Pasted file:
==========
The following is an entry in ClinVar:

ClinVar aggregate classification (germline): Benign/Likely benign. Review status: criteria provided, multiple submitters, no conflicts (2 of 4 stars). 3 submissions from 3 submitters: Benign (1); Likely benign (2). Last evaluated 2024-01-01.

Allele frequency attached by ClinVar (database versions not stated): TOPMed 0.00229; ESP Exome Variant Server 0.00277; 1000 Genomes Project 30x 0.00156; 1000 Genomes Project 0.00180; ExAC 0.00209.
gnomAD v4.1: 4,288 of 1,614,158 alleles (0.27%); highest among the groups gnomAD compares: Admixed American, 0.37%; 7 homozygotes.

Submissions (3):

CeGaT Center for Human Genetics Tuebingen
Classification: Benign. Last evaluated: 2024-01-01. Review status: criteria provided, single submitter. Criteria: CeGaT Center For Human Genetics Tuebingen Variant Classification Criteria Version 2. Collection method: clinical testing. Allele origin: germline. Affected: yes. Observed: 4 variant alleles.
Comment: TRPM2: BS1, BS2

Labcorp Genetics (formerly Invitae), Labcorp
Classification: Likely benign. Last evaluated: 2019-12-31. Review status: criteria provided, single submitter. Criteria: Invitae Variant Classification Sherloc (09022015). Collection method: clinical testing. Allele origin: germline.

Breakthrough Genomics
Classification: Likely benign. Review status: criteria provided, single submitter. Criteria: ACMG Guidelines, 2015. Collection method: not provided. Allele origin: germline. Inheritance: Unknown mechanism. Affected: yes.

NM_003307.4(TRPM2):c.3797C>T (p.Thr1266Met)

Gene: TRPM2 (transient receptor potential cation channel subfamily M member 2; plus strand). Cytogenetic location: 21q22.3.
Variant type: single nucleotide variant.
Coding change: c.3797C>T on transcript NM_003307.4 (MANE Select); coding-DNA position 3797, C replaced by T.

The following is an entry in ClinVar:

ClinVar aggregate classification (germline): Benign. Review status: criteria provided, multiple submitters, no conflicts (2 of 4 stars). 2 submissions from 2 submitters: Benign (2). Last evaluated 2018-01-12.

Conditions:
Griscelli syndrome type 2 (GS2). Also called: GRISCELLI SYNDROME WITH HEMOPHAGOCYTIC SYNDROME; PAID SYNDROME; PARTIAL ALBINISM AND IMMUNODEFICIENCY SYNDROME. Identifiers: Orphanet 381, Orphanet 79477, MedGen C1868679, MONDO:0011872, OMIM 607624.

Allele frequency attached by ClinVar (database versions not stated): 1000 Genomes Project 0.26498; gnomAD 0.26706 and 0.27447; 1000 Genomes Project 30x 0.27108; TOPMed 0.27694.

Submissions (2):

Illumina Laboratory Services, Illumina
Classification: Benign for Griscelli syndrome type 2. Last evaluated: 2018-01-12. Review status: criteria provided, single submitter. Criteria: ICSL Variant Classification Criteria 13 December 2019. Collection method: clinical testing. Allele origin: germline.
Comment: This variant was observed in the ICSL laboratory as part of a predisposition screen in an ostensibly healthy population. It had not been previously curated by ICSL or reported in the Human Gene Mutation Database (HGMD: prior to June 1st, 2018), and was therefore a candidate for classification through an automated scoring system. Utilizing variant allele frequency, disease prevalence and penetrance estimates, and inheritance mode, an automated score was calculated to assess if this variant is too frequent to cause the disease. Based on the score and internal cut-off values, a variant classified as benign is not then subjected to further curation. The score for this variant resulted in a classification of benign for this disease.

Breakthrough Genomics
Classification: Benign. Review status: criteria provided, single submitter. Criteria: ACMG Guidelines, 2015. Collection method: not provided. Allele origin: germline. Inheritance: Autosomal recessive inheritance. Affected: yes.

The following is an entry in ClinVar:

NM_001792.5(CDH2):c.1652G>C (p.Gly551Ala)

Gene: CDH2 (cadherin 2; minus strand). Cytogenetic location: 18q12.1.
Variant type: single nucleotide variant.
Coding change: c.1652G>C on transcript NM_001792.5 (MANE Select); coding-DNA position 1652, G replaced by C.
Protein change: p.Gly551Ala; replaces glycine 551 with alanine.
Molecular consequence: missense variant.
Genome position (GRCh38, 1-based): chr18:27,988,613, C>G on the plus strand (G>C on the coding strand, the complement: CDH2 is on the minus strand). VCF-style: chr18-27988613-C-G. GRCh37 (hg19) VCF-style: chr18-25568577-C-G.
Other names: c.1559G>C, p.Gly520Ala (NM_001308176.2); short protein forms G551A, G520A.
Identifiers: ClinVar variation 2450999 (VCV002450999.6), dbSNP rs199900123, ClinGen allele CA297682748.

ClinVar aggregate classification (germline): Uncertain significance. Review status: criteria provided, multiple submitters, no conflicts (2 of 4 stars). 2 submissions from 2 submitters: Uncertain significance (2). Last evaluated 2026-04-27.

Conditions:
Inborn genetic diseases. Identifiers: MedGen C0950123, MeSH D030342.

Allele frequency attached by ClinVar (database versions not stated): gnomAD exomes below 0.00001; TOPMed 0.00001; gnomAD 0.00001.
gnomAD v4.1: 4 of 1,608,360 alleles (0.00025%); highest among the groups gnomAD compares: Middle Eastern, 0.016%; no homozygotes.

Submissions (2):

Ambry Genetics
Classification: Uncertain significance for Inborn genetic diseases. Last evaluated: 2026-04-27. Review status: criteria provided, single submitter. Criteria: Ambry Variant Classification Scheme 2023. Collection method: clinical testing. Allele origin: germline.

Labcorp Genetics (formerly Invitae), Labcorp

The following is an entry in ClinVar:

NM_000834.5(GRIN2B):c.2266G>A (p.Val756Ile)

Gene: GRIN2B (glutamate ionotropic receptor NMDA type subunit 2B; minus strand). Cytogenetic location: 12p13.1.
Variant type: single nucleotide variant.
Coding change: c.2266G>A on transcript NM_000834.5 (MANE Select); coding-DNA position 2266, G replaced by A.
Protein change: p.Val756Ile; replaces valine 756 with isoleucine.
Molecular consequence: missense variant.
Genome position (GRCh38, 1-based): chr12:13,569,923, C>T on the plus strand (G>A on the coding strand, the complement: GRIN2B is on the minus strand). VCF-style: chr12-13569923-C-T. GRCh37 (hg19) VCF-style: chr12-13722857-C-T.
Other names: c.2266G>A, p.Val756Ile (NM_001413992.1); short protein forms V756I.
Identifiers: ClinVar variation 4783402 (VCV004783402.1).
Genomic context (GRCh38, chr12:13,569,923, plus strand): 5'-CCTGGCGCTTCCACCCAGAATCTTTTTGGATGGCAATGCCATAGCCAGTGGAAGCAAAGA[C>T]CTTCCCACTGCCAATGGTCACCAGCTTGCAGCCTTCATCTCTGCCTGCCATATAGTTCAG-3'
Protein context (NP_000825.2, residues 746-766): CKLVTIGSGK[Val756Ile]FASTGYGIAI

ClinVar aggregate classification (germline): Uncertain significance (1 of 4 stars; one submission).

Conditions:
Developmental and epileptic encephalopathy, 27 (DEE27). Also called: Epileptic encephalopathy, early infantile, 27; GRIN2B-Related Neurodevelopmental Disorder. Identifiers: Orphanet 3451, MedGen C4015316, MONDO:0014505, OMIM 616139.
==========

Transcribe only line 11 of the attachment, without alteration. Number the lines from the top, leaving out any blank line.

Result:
Breakthrough Genomics